I don't know if any forms of zgrep don't support Perl style regex, but assuming yours does too you could do it with that like

zgrep -Po 'UUIDs in this bucket \K.*' /mnt/internal-app/logs/internal-app.log_2019-08-2*

since the \K tells the pattern to not count everything before it as part of the match. So this will only print the things that come after the match.

4
  • The \K from the 2nd solution did it for me. Although the exact solution you provided did not work, as I still got some parts of the lines before the "UUIDs in this bucket" section. This is what worked for me - zgrep 'UUIDs in this bucket' /mnt/internal-app/logs/internal-app.log_2019-08-2* | grep -oP ".* UUIDs in this bucket \K.*" Aug 28, 2019 at 13:14
  • As far as I know, most (all?) grep implementations other than GNU grep have neither -P nor -o. This will work fine for GNU grep, but you might want to point that limitation out.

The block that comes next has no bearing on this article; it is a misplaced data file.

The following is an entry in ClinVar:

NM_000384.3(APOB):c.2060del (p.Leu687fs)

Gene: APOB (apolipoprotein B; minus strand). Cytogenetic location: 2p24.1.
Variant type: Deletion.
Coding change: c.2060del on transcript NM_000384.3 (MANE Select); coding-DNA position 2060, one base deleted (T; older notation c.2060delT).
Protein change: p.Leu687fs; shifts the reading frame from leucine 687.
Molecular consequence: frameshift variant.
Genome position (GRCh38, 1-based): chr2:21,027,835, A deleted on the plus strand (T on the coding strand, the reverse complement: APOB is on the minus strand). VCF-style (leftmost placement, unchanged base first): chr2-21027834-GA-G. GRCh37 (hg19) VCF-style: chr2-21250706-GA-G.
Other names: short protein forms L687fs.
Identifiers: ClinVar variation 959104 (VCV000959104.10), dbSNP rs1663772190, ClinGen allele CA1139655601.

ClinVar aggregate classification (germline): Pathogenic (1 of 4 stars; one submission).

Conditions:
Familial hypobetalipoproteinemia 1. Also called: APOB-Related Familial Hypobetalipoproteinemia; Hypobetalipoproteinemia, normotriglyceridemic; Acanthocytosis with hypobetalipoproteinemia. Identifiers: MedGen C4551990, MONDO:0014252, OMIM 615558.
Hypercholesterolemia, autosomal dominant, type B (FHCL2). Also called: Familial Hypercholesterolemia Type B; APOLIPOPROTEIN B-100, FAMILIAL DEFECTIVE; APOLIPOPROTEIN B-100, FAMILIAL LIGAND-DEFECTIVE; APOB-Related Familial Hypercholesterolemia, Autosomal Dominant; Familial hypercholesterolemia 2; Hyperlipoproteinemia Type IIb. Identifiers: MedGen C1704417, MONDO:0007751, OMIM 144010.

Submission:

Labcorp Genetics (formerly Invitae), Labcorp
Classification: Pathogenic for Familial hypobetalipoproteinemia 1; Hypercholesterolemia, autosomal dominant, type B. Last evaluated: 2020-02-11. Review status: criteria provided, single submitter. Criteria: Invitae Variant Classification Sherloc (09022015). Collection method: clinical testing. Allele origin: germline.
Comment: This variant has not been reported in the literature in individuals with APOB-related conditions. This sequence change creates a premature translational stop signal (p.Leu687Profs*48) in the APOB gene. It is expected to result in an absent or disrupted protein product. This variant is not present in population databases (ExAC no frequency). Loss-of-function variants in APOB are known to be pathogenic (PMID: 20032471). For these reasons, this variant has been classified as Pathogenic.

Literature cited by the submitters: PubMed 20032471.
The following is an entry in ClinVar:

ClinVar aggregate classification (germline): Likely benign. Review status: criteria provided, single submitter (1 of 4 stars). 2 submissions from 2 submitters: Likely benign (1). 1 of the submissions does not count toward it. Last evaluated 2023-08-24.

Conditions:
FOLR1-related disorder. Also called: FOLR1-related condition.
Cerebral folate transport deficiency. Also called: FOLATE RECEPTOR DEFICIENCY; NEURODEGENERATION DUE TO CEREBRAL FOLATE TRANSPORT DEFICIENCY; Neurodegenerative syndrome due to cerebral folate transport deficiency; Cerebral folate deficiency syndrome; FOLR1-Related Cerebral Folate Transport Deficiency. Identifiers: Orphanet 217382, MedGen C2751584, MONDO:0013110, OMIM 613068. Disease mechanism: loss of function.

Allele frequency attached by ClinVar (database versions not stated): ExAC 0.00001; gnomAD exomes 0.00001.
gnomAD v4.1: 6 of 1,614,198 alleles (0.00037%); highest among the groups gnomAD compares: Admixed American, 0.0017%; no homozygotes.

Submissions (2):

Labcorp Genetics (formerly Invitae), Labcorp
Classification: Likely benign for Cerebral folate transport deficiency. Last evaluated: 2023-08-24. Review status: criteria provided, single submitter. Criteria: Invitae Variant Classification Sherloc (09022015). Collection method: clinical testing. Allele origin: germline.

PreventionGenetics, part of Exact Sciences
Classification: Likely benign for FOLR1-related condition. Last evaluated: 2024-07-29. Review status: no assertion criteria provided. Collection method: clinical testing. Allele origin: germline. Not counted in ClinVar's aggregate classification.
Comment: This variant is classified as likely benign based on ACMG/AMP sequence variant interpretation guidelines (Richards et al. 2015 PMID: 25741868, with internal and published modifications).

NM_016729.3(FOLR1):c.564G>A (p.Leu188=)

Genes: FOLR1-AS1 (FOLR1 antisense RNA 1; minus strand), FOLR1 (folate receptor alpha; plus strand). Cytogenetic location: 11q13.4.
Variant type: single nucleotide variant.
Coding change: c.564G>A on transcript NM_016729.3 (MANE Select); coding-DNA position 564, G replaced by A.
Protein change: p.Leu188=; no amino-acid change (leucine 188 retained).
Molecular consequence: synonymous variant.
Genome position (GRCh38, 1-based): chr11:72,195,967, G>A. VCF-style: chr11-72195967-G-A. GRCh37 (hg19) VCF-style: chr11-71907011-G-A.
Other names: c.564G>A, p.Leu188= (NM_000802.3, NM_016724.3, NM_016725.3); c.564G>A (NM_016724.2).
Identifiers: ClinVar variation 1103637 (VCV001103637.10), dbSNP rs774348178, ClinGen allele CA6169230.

– terdon
    Aug 28, 2019 at 13:21
  • @terdon fair enough, but since he used -o in the question I felt it was probably safe to include that sort of answer Aug 28, 2019 at 14:54
  • 1
    @EricRenouf oh, absolutely! This is the sort of thing I would have done too! I only commented because you'd written "I don't know if any forms of zgrep don't support Perl style regex", so I thought I'd point out that most don't :)
    – terdon
    Aug 28, 2019 at 16:43
0

Another perl way to generate the SQL code:

zcat -f /mnt/internal-app/logs/internal-app.log_2019-08-2* |
  perl -lne 'BEGIN{$"=q(",")}
             @u = m{(?:UUIDs in this bucket |\G,)\K\d+}g;
             print qq(insert into sometable (uuid) values ("@u");) if @u'